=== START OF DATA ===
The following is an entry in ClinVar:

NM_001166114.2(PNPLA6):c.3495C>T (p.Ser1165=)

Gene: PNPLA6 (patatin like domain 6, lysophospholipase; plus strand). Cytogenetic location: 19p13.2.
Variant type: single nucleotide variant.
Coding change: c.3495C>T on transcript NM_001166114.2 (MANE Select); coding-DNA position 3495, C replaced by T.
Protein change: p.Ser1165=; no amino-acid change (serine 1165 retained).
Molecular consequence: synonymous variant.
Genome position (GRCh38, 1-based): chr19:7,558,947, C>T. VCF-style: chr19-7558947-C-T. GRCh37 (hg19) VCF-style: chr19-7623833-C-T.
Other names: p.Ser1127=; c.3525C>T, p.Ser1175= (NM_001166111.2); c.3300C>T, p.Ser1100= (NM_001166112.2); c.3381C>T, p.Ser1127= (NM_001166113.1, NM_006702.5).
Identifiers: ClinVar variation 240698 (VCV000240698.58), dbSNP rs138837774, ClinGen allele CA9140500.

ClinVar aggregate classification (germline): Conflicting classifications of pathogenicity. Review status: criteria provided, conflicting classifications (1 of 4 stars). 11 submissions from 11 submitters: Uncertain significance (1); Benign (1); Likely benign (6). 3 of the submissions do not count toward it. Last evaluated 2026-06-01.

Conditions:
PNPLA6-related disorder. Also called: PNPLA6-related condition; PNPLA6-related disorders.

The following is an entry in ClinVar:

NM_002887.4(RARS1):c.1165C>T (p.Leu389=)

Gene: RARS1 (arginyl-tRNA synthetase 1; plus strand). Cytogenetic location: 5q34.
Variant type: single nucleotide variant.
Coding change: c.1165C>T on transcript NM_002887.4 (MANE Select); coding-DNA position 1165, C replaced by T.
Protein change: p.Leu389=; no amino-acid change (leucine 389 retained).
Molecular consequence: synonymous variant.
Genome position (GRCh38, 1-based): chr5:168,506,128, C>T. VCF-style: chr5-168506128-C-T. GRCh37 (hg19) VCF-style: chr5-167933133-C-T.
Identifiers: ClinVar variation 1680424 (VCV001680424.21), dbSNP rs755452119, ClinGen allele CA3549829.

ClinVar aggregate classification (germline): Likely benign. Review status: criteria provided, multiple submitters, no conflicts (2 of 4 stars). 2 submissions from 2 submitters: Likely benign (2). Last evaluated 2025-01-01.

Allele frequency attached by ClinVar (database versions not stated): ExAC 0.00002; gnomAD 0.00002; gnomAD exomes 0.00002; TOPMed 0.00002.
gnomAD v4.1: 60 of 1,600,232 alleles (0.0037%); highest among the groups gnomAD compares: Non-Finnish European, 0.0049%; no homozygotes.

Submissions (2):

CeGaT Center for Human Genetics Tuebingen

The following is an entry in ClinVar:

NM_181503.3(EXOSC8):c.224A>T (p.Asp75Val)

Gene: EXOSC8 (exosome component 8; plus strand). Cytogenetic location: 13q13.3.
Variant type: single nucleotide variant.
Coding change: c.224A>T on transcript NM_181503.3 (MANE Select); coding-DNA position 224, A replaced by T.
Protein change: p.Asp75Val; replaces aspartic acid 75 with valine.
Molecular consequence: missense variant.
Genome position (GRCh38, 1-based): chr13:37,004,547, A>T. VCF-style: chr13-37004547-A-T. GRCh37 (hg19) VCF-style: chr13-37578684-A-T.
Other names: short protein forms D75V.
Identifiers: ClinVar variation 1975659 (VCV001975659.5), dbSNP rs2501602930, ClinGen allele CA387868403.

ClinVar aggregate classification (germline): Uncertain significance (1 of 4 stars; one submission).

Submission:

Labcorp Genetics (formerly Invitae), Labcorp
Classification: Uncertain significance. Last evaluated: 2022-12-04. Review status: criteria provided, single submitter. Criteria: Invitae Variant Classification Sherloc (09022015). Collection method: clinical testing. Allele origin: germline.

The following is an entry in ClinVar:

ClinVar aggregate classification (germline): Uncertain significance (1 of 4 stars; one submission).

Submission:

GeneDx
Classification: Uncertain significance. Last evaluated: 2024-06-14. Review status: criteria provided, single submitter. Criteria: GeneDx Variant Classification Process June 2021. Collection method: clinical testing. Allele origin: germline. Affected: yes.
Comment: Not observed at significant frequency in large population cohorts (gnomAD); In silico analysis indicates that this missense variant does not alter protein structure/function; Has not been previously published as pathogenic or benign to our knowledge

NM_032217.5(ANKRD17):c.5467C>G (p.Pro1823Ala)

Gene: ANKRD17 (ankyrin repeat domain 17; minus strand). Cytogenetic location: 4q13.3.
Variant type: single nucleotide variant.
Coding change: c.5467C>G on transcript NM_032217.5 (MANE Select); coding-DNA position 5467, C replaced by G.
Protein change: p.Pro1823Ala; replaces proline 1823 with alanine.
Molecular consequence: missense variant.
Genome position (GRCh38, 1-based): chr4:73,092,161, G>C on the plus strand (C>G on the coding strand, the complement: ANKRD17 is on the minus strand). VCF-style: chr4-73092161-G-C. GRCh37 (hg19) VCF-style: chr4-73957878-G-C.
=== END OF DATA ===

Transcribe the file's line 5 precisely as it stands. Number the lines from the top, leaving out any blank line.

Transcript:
Coding change: c.3495C>T on transcript NM_001166114.2 (MANE Select); coding-DNA position 3495, C replaced by T.